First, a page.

Hurricane Hunters gather data on big northeastern winter storm - WLOX.com - The News for South Mississippi

Hurricane Hunters gather data on big northeastern winter storm

Hurricane Hunters depart the plane after a 10 hour flight. (Photo source: WLOX) Hurricane Hunters depart the plane after a 10 hour flight. (Photo source: WLOX)
Inside of the C130 J while Hurricane Hunters work to release weather reading instruments. (Photo source: WLOX) Inside of the C130 J while Hurricane Hunters work to release weather reading instruments. (Photo source: WLOX)
HARRISON COUNTY, MS (WLOX) -

Some of the latest weather data on the big winter storm hitting the Northeast is courtesy of Keesler Air Force Base's Hurricane Hunters. The group took a ten hour flight across the Atlantic Ocean Monday to gather more information on what's being called the Blizzard of 2015.

Their title may suggest they only hunt tropical storms, but these highly skilled airmen and women are trained to track any potentially severe weather threat.

"When we get these winter storm missions, they're not tasked too often, but when they come around people like to hop on them and get into the game," said Major Douglas Gautrau.

When tracking a winter storm, the C 130Js fly an altitude of about 30,000 feet, rather than the 10,000 feet flown during a tropical storm.

"With releasing the instruments at a higher altitude you get more observations. With that, a higher density profile and it gets the national center for environmental protection, more accurate data. The models make a more accurate forecast for winter snowfall and etc. in the north eastern part of the United States," said Major Gautrau.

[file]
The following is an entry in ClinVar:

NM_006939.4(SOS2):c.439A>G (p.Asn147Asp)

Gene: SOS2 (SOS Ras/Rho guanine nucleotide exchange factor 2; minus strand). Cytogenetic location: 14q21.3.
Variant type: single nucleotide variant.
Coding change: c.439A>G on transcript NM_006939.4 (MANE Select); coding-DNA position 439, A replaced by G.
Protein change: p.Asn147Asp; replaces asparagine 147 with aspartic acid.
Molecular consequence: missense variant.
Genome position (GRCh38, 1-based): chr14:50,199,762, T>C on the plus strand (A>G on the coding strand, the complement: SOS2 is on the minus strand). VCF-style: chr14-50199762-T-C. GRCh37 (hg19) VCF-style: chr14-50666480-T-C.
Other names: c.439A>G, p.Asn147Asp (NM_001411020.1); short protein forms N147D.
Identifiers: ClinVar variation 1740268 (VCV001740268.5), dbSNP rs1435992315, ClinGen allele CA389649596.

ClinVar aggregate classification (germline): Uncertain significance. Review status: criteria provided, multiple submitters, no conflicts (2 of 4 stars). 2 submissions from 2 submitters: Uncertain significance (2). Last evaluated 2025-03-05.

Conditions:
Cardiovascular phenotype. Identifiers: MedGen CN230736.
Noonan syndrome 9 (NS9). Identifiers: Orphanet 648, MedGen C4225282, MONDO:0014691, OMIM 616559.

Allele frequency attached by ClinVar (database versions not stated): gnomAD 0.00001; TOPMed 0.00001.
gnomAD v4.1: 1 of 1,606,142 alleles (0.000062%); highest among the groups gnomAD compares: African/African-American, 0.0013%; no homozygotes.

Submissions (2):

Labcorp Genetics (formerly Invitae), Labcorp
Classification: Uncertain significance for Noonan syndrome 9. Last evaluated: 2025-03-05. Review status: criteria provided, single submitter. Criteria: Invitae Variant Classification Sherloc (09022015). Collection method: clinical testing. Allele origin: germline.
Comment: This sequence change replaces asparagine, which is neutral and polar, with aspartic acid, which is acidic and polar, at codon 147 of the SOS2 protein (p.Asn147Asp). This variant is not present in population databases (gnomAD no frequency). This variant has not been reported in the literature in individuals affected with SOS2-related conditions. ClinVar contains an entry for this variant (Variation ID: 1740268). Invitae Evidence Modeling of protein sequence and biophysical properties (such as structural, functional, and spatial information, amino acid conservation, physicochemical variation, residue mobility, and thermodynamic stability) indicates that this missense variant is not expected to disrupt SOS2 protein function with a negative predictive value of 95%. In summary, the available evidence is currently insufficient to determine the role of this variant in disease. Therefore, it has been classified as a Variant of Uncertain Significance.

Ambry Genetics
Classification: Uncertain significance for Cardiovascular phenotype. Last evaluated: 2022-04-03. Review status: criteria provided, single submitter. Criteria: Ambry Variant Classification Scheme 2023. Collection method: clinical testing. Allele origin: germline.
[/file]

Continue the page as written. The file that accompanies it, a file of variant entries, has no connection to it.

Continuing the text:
The data is sent back to the aircraft through GPS signal and the loadmaster, who released the instrument, makes sure the device was working properly. From release to transmission it's about a 17 minute process. A speedy and efficient [way]to forecast more accurately.

"This data just helps to fine tune what they've got from other sources. They get to compile all the weather data from multiple sources, and we're just one of them. The data that we provide on these missions, it helps increase their accuracy by 15 to 20 percent," said Captain Ben Blair.

Finally, the data will be turned over to the National Hurricane Center which distributes it out to the world, and also sends it to the National Center for Environmental Protection.

Copyright 2015 WLOX. All rights reserved.

Powered by Frankly